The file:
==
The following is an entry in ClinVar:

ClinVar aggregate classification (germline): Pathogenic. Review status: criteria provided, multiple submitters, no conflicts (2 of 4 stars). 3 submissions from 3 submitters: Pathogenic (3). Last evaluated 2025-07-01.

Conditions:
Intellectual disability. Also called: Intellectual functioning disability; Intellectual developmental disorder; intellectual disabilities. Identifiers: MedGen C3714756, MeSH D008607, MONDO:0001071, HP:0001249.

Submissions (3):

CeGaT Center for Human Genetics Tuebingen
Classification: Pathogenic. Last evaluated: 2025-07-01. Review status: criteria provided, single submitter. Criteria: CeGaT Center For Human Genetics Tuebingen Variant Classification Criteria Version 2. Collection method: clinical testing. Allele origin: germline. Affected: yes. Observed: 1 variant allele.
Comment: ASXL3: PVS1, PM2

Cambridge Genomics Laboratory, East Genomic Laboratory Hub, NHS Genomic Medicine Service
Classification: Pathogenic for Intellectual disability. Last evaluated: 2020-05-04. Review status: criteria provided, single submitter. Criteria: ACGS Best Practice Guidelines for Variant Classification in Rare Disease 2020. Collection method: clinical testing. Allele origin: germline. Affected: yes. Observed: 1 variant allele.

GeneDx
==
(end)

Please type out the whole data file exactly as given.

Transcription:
The following is an entry in ClinVar:

ClinVar aggregate classification (germline): Pathogenic. Review status: criteria provided, multiple submitters, no conflicts (2 of 4 stars). 3 submissions from 3 submitters: Pathogenic (3). Last evaluated 2025-07-01.

Conditions:
Intellectual disability. Also called: Intellectual functioning disability; Intellectual developmental disorder; intellectual disabilities. Identifiers: MedGen C3714756, MeSH D008607, MONDO:0001071, HP:0001249.

Submissions (3):

CeGaT Center for Human Genetics Tuebingen
Classification: Pathogenic. Last evaluated: 2025-07-01. Review status: criteria provided, single submitter. Criteria: CeGaT Center For Human Genetics Tuebingen Variant Classification Criteria Version 2. Collection method: clinical testing. Allele origin: germline. Affected: yes. Observed: 1 variant allele.
Comment: ASXL3: PVS1, PM2

Cambridge Genomics Laboratory, East Genomic Laboratory Hub, NHS Genomic Medicine Service
Classification: Pathogenic for Intellectual disability. Last evaluated: 2020-05-04. Review status: criteria provided, single submitter. Criteria: ACGS Best Practice Guidelines for Variant Classification in Rare Disease 2020. Collection method: clinical testing. Allele origin: germline. Affected: yes. Observed: 1 variant allele.

GeneDx